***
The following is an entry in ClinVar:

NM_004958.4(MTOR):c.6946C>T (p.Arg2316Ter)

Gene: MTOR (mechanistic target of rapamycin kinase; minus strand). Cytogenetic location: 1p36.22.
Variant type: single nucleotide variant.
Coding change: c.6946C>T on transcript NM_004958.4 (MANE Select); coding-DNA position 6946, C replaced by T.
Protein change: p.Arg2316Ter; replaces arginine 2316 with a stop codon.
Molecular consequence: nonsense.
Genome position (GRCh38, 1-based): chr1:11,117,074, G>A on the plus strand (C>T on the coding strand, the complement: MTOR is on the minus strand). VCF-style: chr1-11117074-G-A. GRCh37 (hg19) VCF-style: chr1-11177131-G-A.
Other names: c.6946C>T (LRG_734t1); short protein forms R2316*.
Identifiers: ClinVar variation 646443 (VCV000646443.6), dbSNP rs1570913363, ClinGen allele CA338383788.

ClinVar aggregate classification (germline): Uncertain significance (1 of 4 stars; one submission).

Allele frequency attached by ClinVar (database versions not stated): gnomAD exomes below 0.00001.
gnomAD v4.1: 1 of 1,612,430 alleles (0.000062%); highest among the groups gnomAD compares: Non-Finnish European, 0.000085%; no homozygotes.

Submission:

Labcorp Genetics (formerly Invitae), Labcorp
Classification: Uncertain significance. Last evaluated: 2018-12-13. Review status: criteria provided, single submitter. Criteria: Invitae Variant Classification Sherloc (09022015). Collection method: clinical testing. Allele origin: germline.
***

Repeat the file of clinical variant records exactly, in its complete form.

The following is an entry in ClinVar:

NM_004958.4(MTOR):c.6946C>T (p.Arg2316Ter)

Gene: MTOR (mechanistic target of rapamycin kinase; minus strand). Cytogenetic location: 1p36.22.
Variant type: single nucleotide variant.
Coding change: c.6946C>T on transcript NM_004958.4 (MANE Select); coding-DNA position 6946, C replaced by T.
Protein change: p.Arg2316Ter; replaces arginine 2316 with a stop codon.
Molecular consequence: nonsense.
Genome position (GRCh38, 1-based): chr1:11,117,074, G>A on the plus strand (C>T on the coding strand, the complement: MTOR is on the minus strand). VCF-style: chr1-11117074-G-A. GRCh37 (hg19) VCF-style: chr1-11177131-G-A.
Other names: c.6946C>T (LRG_734t1); short protein forms R2316*.
Identifiers: ClinVar variation 646443 (VCV000646443.6), dbSNP rs1570913363, ClinGen allele CA338383788.

ClinVar aggregate classification (germline): Uncertain significance (1 of 4 stars; one submission).

Allele frequency attached by ClinVar (database versions not stated): gnomAD exomes below 0.00001.
gnomAD v4.1: 1 of 1,612,430 alleles (0.000062%); highest among the groups gnomAD compares: Non-Finnish European, 0.000085%; no homozygotes.

Submission:

Labcorp Genetics (formerly Invitae), Labcorp
Classification: Uncertain significance. Last evaluated: 2018-12-13. Review status: criteria provided, single submitter. Criteria: Invitae Variant Classification Sherloc (09022015). Collection method: clinical testing. Allele origin: germline.